“It’s ugly, isn’t it?” I looked at my guide, Bas, and he nodded, a big smile on his face. He wasn’t offended, because I guess he knew what was my next comment was going to be. “Ugly, but cool. Very, very cool.” Bas nodded again; his smile hadn’t waiver.
We were talking about Amsterdam Noord, an area of Amsterdam that’s situated just a few minutes by ferry from Amsterdam Central Station. For the longest time this part of the city was blanked by tourists. Even the locals didn’t truly consider it to be part of Amsterdam.
Looking around, I could see why – there were none of the tall, jauntily angled candy coloured houses that draw visitors to Amsterdam’s historic centre. Amsterdam Noord is blocky and largely coloured in brown and concrete grey.
But beneath it’s seemingly miserable exterior lies a story of regeneration. Amsterdam Noord is on the up and it has creativity running through its veins. Quirky cafés, craft breweries, start-ups and artists have all elected to call Amsterdam Noord home; and it’s attracting the cool kids in droves.
Sure, this neighbourhood might not be as aesthetically pleasing as its counterpart to the south and for that reason it rarely makes it onto your average traveller’s itinerary. But you’re not an average traveller, are you?
If you’re done with the crowds or are looking for alternative Amsterdam, the north is without a doubt the best part of Amsterdam to be. Here are seven secret spots to get you started.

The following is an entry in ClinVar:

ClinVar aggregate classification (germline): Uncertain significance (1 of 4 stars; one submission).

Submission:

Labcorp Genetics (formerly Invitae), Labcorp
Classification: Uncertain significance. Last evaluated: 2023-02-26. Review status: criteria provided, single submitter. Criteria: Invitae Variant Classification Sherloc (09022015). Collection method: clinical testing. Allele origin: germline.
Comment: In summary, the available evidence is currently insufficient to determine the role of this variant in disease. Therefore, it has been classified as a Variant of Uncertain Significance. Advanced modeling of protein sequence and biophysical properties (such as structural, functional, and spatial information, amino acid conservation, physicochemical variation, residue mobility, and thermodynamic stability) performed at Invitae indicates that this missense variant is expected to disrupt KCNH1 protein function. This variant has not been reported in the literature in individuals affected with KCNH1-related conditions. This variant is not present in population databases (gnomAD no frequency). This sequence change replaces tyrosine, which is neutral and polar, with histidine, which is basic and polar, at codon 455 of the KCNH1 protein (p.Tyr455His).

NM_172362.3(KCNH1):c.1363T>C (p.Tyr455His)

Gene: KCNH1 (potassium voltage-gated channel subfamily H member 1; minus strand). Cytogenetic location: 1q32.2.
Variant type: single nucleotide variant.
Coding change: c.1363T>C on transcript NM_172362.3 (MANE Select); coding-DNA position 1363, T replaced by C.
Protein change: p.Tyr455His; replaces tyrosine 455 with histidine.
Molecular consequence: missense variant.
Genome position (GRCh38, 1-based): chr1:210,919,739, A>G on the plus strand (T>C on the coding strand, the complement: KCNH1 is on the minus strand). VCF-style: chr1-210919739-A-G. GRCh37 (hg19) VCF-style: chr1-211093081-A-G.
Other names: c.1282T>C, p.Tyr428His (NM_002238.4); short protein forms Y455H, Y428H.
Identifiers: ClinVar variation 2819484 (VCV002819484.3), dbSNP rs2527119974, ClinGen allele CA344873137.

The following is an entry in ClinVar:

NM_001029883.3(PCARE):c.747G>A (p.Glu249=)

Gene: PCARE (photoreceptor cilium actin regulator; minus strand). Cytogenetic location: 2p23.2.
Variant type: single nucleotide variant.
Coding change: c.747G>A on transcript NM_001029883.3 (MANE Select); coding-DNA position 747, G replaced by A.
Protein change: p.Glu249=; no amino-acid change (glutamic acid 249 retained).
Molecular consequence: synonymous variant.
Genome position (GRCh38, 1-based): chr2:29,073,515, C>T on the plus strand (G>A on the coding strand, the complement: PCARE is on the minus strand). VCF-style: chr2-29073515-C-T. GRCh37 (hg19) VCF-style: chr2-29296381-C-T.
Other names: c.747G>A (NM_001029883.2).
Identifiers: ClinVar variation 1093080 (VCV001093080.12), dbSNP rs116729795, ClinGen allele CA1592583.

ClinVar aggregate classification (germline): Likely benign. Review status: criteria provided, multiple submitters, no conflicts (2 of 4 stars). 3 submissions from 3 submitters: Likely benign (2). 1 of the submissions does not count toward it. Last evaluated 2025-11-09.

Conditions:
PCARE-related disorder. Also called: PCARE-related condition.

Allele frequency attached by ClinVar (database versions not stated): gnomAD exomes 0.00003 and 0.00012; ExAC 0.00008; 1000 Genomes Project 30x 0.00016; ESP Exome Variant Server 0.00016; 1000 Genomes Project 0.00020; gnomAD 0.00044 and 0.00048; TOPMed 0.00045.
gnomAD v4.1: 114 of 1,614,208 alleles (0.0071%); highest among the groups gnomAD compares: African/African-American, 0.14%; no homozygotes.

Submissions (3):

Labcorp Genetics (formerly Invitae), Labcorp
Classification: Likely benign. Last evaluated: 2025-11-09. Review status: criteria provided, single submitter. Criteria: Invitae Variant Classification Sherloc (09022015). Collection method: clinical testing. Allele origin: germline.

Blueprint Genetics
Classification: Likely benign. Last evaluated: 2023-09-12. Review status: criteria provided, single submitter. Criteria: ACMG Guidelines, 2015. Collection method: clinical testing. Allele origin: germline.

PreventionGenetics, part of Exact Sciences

Alternative Amsterdam – 7 Secret Spots in Amsterdam Noord
1. Oedipus Brewing
Unless you’ve been face down in a pint of Stella Artois for the last few years, you’ll know that the global craft brewing scene has been taking off faster than a space rocket, and Amsterdam certainly hasn’t sat this one out.
Oedipus is the brewing baby of four friends who started craft brewing as a hobby and, as they put it, now that they’ve quenched their thirsts, they can share their beer with the world. Thanks, lads!
My favourite was the Thai Thai but I do have a weakness for something a little spicy.
You can find out more at Oedipus Brewing.
2. Café de Cuevel
I wrote a while ago about why chain restaurants are a bad idea and Café de Cuevel seems to have been crafted as the anti-chain. Not only does the café strives for self-sufficiency where kitchen waste is made into bio-gas for cooking, the entire place is made up of recycled and upcycled materials.
The food is on a good path, too. Delicious, healthy and affordable are what you might expect but by working with hyper-local producers and cooking from their veggie garden, you can be sure you’re eating stuff that’s good – for you and the environment.
As if that wasn’t impressive enough, the café is located in a former ship yard. Of course.
You can find out more at Café de Ceuvel.
3. IJ Hallen
If you’ve heard of IJ Hallen, you’ll most likely know this vast warehouse as home to the largest flea market in Europe.
However, this space is taking on a whole new life. Although the flea market will continue to run once a month, IJ Hallen is being turned into the world’s largest street art museum. As Bas said – great combo.
It’s hard to grasp the enormity of this space without the addition of what look like toy cars or Alice in Wonderland sized shrunken people (both of which are life size in the pictures below, believe it or not).
Yet, somehow, the huge space is filled…with palpable excitement – from both the artists and the visitors.
You can find out more at IJ Hallen (more information coming online soon).
4. The Rolling Rock Kitchen
The Rolling Rock Kitchen (or ‘the Rock’ as it’s known), is a hotspot on the Amsterdam Noord dining scene and having sunk my teeth into their pulled beef burger, I can see why it’s popular.
In summer, the terrace is perfect for sipping a craft beer from their extensive range.